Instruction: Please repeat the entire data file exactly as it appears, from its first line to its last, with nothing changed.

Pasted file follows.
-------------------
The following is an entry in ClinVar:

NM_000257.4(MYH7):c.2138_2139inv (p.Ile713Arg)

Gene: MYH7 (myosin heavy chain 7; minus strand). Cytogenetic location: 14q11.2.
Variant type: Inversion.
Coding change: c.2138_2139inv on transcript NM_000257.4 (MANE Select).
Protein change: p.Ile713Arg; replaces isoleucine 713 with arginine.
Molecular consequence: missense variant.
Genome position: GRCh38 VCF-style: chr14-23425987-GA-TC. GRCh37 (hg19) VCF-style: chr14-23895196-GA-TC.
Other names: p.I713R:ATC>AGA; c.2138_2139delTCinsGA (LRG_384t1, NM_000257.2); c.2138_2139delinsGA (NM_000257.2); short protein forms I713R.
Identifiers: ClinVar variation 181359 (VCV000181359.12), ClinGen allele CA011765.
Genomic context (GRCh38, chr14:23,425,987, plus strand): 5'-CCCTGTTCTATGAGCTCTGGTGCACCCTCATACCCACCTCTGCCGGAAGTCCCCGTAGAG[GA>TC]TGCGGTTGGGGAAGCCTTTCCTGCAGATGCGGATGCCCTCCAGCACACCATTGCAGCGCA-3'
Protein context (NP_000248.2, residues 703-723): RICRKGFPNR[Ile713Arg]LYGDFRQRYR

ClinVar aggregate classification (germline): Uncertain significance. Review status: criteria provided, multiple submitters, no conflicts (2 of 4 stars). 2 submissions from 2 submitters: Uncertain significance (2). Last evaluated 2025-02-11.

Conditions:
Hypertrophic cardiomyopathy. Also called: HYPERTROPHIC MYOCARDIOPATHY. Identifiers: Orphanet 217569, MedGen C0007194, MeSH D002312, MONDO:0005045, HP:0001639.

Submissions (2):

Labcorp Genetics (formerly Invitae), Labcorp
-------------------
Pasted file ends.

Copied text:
The following is an entry in ClinVar:

NM_000257.4(MYH7):c.2138_2139inv (p.Ile713Arg)

Gene: MYH7 (myosin heavy chain 7; minus strand). Cytogenetic location: 14q11.2.
Variant type: Inversion.
Coding change: c.2138_2139inv on transcript NM_000257.4 (MANE Select).
Protein change: p.Ile713Arg; replaces isoleucine 713 with arginine.
Molecular consequence: missense variant.
Genome position: GRCh38 VCF-style: chr14-23425987-GA-TC. GRCh37 (hg19) VCF-style: chr14-23895196-GA-TC.
Other names: p.I713R:ATC>AGA; c.2138_2139delTCinsGA (LRG_384t1, NM_000257.2); c.2138_2139delinsGA (NM_000257.2); short protein forms I713R.
Identifiers: ClinVar variation 181359 (VCV000181359.12), ClinGen allele CA011765.
Genomic context (GRCh38, chr14:23,425,987, plus strand): 5'-CCCTGTTCTATGAGCTCTGGTGCACCCTCATACCCACCTCTGCCGGAAGTCCCCGTAGAG[GA>TC]TGCGGTTGGGGAAGCCTTTCCTGCAGATGCGGATGCCCTCCAGCACACCATTGCAGCGCA-3'
Protein context (NP_000248.2, residues 703-723): RICRKGFPNR[Ile713Arg]LYGDFRQRYR

ClinVar aggregate classification (germline): Uncertain significance. Review status: criteria provided, multiple submitters, no conflicts (2 of 4 stars). 2 submissions from 2 submitters: Uncertain significance (2). Last evaluated 2025-02-11.

Conditions:
Hypertrophic cardiomyopathy. Also called: HYPERTROPHIC MYOCARDIOPATHY. Identifiers: Orphanet 217569, MedGen C0007194, MeSH D002312, MONDO:0005045, HP:0001639.

Submissions (2):

Labcorp Genetics (formerly Invitae), Labcorp